If you've been to a community pool or aquatic center, you've probably seen them stacked against a wall by the dozens, maybe near a pile of swim fins. They're kickboards, and they can be a great help for swimmers (both new and experienced) if used properly.
Kickboards are made of foam and float effortlessly. They're usually pretty inexpensive -- that's how the community pool can afford to have so many of them laying around -- and they're more durable than you might think, even in chlorinated water. The boards at the local pool are often available to borrow -- that is, if you don't want to buy your own.
Kickboards have one curved end (that's the front) and a squared-off end (that's the rear). The basic position for using a kickboard is to rest your elbows near the square end and grip the rounded end of the board with your hands, or as close to this position as you can get, depending on how long your forearms are. You can also grip the very back of the board and extend your entire body in the water, including your arms. If you find yourself fighting the kickboard in the water, which is common for beginners, turn the board sideways to make it easier, or find a smaller board to use.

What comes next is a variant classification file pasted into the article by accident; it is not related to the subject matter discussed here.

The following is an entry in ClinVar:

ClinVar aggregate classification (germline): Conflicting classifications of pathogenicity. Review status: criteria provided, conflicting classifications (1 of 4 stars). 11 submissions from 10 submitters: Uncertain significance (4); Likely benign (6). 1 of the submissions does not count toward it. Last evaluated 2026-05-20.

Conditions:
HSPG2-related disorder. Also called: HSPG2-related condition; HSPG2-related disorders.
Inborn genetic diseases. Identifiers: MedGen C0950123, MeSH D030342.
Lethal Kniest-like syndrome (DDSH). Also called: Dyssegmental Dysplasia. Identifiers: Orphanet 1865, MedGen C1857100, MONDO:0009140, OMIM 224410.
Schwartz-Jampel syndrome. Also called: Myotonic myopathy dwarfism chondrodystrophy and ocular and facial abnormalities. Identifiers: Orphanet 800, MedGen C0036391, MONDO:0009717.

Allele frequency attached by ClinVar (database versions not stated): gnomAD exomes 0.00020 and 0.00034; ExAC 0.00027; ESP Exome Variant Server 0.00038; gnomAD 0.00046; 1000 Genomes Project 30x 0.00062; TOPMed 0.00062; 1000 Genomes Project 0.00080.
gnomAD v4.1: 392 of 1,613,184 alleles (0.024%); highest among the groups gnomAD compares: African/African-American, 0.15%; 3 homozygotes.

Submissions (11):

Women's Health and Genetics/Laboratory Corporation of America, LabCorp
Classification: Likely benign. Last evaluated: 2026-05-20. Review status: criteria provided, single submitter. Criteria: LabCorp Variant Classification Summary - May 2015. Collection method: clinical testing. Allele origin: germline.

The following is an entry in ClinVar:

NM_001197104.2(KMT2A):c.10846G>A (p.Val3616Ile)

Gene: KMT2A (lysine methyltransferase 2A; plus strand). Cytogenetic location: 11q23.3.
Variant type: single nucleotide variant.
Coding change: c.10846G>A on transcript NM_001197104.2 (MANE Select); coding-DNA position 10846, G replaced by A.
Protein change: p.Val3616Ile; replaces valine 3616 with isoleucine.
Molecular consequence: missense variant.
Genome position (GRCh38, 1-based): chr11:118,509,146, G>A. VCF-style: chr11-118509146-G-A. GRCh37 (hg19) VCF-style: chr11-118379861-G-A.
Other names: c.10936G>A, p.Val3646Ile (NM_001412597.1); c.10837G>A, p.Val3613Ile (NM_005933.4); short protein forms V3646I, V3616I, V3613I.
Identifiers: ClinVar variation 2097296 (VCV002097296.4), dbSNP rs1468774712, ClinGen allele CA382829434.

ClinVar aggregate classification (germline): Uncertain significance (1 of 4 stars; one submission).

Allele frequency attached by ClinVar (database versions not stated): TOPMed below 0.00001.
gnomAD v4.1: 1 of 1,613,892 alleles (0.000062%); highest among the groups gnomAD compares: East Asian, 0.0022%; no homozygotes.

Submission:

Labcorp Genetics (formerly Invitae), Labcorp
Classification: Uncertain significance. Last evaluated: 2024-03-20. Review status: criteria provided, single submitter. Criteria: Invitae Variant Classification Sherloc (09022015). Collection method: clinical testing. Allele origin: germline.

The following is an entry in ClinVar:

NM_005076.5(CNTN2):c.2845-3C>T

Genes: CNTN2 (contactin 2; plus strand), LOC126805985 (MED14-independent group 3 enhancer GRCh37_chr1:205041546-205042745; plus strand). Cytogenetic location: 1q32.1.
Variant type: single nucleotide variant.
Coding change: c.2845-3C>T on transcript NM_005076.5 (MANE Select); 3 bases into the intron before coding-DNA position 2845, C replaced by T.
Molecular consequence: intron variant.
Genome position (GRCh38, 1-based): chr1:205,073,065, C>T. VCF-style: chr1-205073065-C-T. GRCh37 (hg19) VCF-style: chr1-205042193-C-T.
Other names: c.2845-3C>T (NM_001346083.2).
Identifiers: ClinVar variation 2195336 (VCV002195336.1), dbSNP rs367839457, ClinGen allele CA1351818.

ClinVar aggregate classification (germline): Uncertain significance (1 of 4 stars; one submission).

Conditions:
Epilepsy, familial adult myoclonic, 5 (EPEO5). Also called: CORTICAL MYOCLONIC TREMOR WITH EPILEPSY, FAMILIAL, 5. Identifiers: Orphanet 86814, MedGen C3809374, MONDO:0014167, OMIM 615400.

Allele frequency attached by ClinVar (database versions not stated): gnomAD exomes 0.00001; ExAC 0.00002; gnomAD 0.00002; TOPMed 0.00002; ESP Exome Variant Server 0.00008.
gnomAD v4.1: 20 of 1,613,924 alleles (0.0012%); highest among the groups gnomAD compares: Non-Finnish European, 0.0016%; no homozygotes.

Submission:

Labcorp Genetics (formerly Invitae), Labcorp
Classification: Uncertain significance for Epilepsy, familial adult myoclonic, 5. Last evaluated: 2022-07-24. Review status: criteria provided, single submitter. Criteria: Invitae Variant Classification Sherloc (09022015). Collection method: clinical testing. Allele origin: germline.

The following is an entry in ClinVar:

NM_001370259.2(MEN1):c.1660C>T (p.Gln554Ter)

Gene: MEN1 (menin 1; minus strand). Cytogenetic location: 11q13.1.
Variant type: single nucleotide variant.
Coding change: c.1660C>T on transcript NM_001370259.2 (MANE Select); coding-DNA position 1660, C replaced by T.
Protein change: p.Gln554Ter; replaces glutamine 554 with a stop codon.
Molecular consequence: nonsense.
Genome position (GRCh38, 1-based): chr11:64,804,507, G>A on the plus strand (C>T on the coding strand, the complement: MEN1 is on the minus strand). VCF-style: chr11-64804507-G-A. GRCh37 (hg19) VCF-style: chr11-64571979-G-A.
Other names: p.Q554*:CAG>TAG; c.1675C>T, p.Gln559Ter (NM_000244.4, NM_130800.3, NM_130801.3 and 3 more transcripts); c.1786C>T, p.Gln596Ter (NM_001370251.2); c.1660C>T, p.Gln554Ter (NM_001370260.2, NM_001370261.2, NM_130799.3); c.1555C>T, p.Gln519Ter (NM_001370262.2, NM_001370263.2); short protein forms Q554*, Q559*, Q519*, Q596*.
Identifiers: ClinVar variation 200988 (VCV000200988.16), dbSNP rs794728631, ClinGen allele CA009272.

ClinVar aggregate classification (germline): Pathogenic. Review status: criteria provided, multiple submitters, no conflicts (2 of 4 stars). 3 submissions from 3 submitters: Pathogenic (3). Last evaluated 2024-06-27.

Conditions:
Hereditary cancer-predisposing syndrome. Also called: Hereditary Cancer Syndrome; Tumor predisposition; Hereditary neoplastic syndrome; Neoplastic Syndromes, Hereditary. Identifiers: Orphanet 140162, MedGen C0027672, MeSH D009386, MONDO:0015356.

There are a few pointers to remember when you're using a kickboard to train, no matter what your swimming skill level happens to be. Ellen Wallin, a summer swim league coach with Portland Parks and Recreation in Portland, Ore., says:
- Stretch your body out to more closely approximate the position of the body while swimming without the board.
- Don't lean the weight of your body on the kickboard. "When you're comfortable in the water, there's no excuse for leaning."
- Don't lift your body out of the water, which makes the spine curve in an uncomfortable position.
Now that you know how to properly use a kickboard, what can you actually do with it in the water? We'll tell you on the next page as we look at a few basic kickboard workouts.